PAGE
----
Last week — without notice — Aeroplan began adding fuel surcharges onto award redemptions with several partner airlines.
And now they’ve changed their mind again, and are going to be imposing fuel surcharges on most Star Alliance partner airline awards.
With the increasing cost of fuel, many airlines have started charging fuel surcharges on redemption tickets. All fuel surcharge amounts are applied by Aeroplan on behalf of the ticketing carrier and are passed through directly to the ticketing carrier. Fuel surcharge amounts are determined by each airline and may change from time to time. Aeroplan has applied fuel surcharges for flight rewards on Air Canada since 2004. The fuel surcharge amounts to be applied by Aeroplan for flights on Star Alliance airlines will be the same as those applied by the individual airlines within their own frequent flyer programs.
Fuel surcharges to flight rewards on the following Star Alliance airlines will be effective as of the dates noted below:
November 30th, 2011: Asiana Airlines, Thai Airways International, All Nippon Airways, Austrian Airlines, LOT Polish Airlines, British Midland Airways
December 14th, 2011: Aegean Airlines, Japan Airlines, TAM Airlines, South African Airways, TAP Portugal airlines
These are in addition to fuel surcharges to flight rewards on Lufthansa that became effective on November 9th 2011 at 7pm.
Members making voluntary changes after the applicable effective date to existing bookings with these airlines will also be subject to the fuel surcharges.
Fuel surcharges to flight rewards on other Star Alliance member airlines not referenced in this notice will come into effect only if those airlines elect to apply them within their own frequent flyer programs.
They say they’re only adding fuel surcharges onto awards on partner airlines whose associated frequent flyer programs impose surcharges on their own members. Which sort of makes no sense, bmi’s Diamond Club imposes fuel surcharges on all partners that have those charges on paid tickets. Meanwhile, Star Alliance programs which don’t add fuel surcharges — like United Mileage Plus, Continental Onepass, US Airways Dividend Miles, SAS EuroBonus — do not add then onto any partner awards.
On the other hand, it doesn’t even seem to explain the decision here — sure, it would be why there’s no fuel surcharges on US Airways flights, United flights, Continental flights, and Scandinavian flights. But it doesn’t explain why Singapore and Swiss are missing from the list, since their associated programs do add fuel surcharges onto award redemptions. Perhaps just an oversight?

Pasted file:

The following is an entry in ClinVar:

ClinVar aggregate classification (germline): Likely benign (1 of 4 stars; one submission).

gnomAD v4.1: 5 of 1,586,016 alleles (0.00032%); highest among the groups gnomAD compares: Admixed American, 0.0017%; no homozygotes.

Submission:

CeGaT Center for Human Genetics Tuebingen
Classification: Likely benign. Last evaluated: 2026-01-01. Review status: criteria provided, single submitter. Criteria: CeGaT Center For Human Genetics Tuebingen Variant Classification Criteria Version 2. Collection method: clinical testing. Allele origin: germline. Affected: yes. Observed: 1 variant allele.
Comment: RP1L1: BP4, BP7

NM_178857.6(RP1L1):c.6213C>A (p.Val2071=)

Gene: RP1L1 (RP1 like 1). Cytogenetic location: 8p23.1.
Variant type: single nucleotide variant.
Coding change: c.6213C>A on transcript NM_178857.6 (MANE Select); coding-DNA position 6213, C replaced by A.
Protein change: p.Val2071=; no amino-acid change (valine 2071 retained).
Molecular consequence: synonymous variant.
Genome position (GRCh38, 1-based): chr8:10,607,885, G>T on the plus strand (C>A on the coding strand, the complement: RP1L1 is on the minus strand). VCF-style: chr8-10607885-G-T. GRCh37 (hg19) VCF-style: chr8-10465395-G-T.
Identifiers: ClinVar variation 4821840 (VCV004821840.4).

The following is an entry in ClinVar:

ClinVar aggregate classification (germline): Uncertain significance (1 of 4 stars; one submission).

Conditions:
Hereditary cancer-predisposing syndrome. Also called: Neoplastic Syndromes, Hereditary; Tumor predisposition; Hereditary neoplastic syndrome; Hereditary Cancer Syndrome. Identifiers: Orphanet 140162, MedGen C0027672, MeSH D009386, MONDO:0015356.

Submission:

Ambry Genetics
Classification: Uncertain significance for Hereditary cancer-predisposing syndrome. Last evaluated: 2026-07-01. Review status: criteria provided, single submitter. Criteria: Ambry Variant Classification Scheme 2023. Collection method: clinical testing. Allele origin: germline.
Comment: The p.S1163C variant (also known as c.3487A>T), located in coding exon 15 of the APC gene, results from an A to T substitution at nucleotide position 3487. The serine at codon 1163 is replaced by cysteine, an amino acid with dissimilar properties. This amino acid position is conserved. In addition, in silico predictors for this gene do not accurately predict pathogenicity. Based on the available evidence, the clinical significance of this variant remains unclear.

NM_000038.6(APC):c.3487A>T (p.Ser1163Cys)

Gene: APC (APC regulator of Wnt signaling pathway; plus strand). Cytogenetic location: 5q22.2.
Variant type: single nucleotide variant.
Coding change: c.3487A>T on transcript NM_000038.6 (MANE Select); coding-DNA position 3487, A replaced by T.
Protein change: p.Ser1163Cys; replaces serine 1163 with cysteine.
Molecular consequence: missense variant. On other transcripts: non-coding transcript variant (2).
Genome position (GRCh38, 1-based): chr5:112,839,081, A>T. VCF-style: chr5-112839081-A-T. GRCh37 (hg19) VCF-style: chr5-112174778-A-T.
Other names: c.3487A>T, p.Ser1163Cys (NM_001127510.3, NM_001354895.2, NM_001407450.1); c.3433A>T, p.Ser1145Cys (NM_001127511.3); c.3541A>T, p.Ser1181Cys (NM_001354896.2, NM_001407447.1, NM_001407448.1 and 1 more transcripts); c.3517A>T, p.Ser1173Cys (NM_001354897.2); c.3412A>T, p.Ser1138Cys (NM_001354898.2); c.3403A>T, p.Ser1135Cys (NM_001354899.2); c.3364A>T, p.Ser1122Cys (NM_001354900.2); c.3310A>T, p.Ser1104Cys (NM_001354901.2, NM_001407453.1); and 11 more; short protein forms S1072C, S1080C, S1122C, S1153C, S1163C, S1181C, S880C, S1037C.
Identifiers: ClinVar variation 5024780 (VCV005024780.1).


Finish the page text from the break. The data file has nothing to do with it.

Star Alliance carriers also not on the list include Air New Zealand, Air China, Brussels Airlines, EgyptAir, Spanair, and Turkish. Again, it seems like some are simply missing, and could be added later or have simply been left off the list and are being added, there’s no way to know until those surcharges go into effect.
Still, I suppose we can be grateful that they are committing not to add fuel surcharges to travel on airlines whose own frequent flyer programs do not impose them. It isn’t much, it’s just a handful of airlines that allow Aeroplan redemptions without fuel surcharges, but it’s something.
Coming on the heels of Aeroplan’s massive award chart devaluation in July (some of their better awards going up by as much as 46%!), this is a massive blow to the value of the Aeroplan program. They’re quick to point out that the program isn’t keeping the fuel surcharges, they’re passed onto “the ticketing carrier” (rather than naming Air Canada so presumably it’s an attempt to make some people think that that operating carrier requires this or keeps the money which isn’t correct). But the cost to redeem awards — in both miles and money — has gone up substantially. Making Aeroplan uncompetitive with other North American programs.
Taken together, these changes suggest to me that other than actually flying Air Canada for those who will also earn status with the airline, it probably doesn’t make sense to credit any mileage activity to the program that could alternatively be credited to another program.